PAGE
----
GalEphThough IVP Academic’s Reformation Commentary on Scripture (RCS) series is relatively new (with seven volumes published so far out of a projected 28 volumes), it has already garnered much praise. As a sequel to the highly acclaimed Ancient Christian Commentary on Scripture (ACCS) series, it shares an overall concept, method, format, and target audience with its predecessor. “The serious study of Scripture requires more than the latest Bible translation in one hand and the latest commentary (or niche study Bible) in the other” (xiv). As such, the ACCS and RCS series make available the finest exegetical works of their respective eras (Patristic and Reformation, respectively) for the sake of renewal through retrieval.

Each volume in the RCS series begins with a general introduction that provides an overview of the context and process of biblical interpretation of the Protestant Reformation era (including the historical context and the various schools of exegesis). Next, each volume contains a guide to using the commentary. Subsequently, the volume introduction places “that portion of the canon within the historical context of the Protestant Reformation and presents a summary of the theological themes, interpretive issues and reception of the particular book(s)” (xvii). The commentary itself proceeds by pericope, with a pericope heading, biblical text in the English Standard Version, an overview of the reformers’ comments that follow, and then excerpts from Reformation writers. In addition to typical backmatter, each volume of the RCS contains a map of the Reformation, a timeline of the Reformation, and biographical sketches of Reformation-era figures.

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Freebie Alert: The Text of Galatians and Its History (Stephen C. Carlson)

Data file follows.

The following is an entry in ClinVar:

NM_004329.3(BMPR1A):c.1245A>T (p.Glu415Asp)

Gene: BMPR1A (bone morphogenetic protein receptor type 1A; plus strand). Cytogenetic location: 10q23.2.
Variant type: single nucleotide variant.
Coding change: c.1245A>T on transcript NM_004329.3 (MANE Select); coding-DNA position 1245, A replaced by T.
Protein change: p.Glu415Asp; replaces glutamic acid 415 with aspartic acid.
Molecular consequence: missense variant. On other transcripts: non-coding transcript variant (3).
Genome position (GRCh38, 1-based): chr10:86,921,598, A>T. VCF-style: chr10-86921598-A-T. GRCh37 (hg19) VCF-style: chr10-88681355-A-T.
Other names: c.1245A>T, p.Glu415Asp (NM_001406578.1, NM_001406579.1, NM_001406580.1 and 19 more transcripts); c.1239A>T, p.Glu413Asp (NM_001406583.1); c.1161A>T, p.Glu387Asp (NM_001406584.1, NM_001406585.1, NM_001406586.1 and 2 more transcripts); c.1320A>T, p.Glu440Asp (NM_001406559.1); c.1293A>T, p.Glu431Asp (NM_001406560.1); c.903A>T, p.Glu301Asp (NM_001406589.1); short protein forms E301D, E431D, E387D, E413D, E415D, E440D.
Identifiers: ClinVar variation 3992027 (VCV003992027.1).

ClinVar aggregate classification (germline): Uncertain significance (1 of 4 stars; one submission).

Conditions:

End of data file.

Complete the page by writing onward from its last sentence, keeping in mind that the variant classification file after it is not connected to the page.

Stephen Carlson’s 2012 dissertation (Duke) has just been published by Mohr Siebeck. Major hat tip to my friend Cliff Kvidahl for noting the free digital availability here.

I was not aware of an open access dissertation database from Duke, but through the link to Carlson’s dissertation I poked around and found this landing page. It’s not as user-friendly as Durham’s, which has a page for all the dissertations from the Department of Theology and Religion. When you browse by subject on Duke’s page relevant dissertations are spread throughout multiple subjects. Nevertheless, if you know of dissertations from Duke you can just search for them directly. It’s just browsing that’s a bit hard to do.

In case anyone’s not aware, I have a “Free Resources” tab at the top that compiles free resources for biblical studies (courses, dissertations, journals, etc.). For nerds outside the academy without access to a university library, some of these are a real boon (especially dissertations, which are usually upwards of $100 a copy in published form). If anyone’s aware of other resources do let me know, and I will add them to the page.

Book Review – Union with Christ in the New Testament (Grant Macaskill)

Grant Macaskill. Union with Christ in the New Testament. Oxford, UK: Oxford University Press, 2013. 368 pp. $150.00.